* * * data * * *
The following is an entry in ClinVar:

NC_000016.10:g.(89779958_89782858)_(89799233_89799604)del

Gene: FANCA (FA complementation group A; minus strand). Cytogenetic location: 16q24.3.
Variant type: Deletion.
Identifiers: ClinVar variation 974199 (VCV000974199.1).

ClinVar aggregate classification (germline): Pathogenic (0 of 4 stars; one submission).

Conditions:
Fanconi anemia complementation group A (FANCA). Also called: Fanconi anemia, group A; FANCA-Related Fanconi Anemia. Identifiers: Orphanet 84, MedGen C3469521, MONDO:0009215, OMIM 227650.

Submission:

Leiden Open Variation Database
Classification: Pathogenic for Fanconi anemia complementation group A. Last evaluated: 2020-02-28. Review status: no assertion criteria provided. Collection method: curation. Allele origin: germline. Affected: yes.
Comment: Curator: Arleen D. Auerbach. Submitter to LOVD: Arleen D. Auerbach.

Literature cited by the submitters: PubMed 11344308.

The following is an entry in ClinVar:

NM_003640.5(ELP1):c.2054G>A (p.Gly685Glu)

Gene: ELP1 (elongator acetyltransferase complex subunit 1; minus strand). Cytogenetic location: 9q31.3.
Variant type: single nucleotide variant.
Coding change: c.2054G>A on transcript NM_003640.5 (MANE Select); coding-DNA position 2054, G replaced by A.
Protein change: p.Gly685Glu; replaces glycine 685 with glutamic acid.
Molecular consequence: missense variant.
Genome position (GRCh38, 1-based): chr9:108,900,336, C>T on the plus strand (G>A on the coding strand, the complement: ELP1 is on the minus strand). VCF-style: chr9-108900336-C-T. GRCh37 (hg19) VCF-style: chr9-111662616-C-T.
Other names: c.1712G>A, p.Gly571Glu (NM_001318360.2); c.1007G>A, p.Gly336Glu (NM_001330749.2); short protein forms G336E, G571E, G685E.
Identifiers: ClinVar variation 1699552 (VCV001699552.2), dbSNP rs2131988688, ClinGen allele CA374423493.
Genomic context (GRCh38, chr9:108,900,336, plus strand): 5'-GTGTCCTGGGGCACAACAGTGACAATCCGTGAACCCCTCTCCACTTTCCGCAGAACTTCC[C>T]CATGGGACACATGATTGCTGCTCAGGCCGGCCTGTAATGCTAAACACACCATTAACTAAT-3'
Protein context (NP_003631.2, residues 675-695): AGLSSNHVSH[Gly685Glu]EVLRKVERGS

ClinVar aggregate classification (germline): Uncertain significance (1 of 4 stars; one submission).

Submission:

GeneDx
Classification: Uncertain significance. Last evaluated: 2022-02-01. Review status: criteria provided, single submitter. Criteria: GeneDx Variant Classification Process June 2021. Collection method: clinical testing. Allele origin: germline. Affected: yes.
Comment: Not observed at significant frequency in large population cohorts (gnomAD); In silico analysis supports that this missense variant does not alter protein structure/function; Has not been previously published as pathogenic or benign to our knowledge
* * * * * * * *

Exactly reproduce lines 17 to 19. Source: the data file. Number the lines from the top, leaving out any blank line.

Variant type: single nucleotide variant.
Coding change: c.2054G>A on transcript NM_003640.5 (MANE Select); coding-DNA position 2054, G replaced by A.
Protein change: p.Gly685Glu; replaces glycine 685 with glutamic acid.